What If My Kid Hates Writing Part 1

October 11, 2022
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Guest Author

Part 1 of a 3-part series on handwriting.

Guest post by HollyonHandwriting

If a student is ever to enjoy the writing process, getting words on paper must be easy and automatic. If it is not, their working memory that would otherwise be used to formulate ideas and order thoughts will be tied up with the act of getting the letters and words down on paper. This is like trying to drive sixty miles per hour with speed bumps in the road. Bump after bump prevents the student from ever getting up to speed with their writing. This can, understandably, result in headaches and frustration.

To be able to express oneself, communicate ideas, and problem-solve are broad reasons why being able to write effectively matters. But if they hate writing? How can they learn to write if we can’t get them to practice? Getting our thoughts out of our heads and onto paper (or into a computer) is a vital skill, especially in our digitally interconnected world, so it is important we consider the possible problems in order to effectively help our students.

In this three-part series, I will present three broad learning areas to consider when helping your child develop the necessary foundation for writing success. In this first article, we consider transcription.

Writing is a complex task. It involves layer upon layer of skill and knowledge, and it takes many years to learn how to write well. To figure out why writing pains your student, you can begin looking at the foundational layers of writing to search for problem spots. (Parents and guardians should always seek professional help for any medical or behavioral concerns that go beyond these basic learning difficulties.)

Possible Problem: The Physical Act of Transcribing

As you try to understand why your student “hates” writing, I’d like to suggest you first look at your child’s ability to transcribe their thoughts. Transcribing is the act of getting the message from one’s head out into the written world—making the invisible visible, so to speak. Transcribing, then, requires being able to either handwrite or type.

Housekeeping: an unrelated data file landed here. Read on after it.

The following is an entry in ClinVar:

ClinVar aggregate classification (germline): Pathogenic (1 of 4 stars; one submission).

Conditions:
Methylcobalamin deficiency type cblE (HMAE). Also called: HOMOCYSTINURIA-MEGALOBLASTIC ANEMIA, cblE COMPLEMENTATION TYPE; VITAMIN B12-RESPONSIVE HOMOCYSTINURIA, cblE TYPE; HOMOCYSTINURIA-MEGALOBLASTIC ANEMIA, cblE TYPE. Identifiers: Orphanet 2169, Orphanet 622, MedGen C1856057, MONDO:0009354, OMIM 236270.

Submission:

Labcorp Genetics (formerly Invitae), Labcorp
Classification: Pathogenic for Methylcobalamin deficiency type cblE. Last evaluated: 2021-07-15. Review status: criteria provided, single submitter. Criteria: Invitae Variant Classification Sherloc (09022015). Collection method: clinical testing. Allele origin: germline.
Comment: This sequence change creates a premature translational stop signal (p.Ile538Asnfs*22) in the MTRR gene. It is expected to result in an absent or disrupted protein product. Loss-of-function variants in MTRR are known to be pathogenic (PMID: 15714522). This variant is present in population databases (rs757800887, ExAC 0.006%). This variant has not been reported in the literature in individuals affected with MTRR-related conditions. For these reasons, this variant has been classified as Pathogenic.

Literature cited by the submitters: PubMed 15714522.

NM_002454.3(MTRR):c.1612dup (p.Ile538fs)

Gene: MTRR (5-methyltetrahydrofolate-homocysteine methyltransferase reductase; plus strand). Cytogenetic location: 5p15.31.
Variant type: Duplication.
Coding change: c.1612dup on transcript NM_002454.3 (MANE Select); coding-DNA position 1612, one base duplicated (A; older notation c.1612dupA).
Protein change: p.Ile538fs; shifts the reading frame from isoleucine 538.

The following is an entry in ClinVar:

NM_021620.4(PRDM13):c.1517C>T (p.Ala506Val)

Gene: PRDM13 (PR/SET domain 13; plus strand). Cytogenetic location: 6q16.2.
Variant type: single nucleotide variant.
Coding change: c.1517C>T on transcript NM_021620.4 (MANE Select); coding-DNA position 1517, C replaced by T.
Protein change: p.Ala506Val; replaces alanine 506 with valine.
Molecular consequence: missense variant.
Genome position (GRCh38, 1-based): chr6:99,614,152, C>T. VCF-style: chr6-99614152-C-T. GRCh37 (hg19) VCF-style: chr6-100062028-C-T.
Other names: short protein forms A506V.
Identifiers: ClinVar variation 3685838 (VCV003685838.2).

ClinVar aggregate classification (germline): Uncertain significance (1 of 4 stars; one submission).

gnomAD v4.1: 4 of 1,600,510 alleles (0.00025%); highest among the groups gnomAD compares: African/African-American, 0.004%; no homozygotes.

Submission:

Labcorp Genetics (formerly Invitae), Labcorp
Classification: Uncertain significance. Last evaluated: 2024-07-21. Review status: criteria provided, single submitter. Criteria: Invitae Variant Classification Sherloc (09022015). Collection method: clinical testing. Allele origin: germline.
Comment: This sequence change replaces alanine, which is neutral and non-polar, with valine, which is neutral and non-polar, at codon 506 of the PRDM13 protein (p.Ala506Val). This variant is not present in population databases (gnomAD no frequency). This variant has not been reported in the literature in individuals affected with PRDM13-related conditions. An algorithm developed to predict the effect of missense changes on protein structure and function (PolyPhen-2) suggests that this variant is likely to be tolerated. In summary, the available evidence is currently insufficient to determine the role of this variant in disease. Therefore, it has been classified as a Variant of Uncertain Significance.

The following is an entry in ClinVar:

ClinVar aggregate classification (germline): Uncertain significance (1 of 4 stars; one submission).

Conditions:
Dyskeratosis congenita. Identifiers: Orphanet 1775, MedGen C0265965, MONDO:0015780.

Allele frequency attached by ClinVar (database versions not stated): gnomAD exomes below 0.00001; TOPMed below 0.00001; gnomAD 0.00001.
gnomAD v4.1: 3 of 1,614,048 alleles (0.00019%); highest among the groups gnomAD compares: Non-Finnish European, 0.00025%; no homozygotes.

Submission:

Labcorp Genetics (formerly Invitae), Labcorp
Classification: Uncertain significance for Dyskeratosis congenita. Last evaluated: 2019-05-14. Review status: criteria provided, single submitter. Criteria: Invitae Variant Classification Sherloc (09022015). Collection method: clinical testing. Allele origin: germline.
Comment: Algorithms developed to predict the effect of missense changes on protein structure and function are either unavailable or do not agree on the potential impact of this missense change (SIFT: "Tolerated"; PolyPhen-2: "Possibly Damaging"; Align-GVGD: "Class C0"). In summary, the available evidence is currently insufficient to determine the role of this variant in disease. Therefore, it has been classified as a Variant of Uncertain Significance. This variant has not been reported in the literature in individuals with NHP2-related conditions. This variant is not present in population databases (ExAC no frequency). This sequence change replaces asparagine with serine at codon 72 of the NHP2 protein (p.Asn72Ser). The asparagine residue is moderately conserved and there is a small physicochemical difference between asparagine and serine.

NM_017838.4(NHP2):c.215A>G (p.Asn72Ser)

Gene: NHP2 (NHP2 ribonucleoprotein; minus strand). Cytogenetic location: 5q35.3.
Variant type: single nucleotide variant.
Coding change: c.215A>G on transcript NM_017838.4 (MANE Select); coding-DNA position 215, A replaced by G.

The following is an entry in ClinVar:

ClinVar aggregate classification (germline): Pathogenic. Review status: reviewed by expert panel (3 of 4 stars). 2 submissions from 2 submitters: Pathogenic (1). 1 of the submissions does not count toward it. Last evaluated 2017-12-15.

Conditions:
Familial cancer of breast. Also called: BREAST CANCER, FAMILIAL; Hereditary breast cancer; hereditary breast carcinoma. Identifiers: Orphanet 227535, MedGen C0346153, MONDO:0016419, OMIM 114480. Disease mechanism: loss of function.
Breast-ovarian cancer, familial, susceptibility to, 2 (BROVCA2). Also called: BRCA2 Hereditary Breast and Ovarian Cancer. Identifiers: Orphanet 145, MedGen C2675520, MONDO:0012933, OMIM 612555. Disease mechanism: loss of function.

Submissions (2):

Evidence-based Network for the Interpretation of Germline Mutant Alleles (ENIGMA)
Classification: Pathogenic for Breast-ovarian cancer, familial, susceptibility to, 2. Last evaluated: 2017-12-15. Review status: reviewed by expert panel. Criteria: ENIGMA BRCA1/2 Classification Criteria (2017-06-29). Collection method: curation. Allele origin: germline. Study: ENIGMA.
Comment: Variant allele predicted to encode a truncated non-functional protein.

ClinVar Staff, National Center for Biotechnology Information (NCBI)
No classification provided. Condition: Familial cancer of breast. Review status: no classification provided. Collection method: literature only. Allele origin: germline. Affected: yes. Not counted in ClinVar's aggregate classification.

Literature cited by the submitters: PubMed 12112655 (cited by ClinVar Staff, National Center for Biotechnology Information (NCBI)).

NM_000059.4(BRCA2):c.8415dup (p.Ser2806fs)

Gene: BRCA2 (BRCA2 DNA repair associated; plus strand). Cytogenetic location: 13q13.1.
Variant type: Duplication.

For many students, this physical act is a pain point. In my experience, this very basic foundational skill is almost always overlooked as a possible cause of writing trouble, especially in kids beyond first grade. Without the ability to fluently write, students struggle to do written assignments.

If we look broadly at the means of getting thoughts onto paper, students either use a writing implement such as a pencil or pen, or a keyboard. (Producing writing by “texting” is not considered here.) Children learn to grasp and manipulate a writing implement at a very young age. Around the age of five years, they begin forming letters and numbers.

How they learn to form these symbols will affect their writing fluency as their minds and motor skills develop. (Here, I specifically address writing by hand, though formal keyboarding skills should also be taught to students over eight so that typing becomes automatic.) If your child was not explicitly taught how to form letters efficiently, their struggle may originate here.

Forming Letters and Numbers

To help prevent this potential writing ailment, we should systematically teach and guide our young learners to form letters and numbers correctly. This goes beyond presenting the student with a workbook and requiring them to “practice making letters.” Young children do not intuitively understand the printed instructional conventions that make sense to adults.

For example, they do not always understand that the arrows, commonly provided next to the letter, indicate the direction to write; if they are learning to read, they often do not understand that the picture on the page represents a word that begins with the letter they are practicing; they may not know where to start and end the letter or how to pick up or NOT pick up the pencil.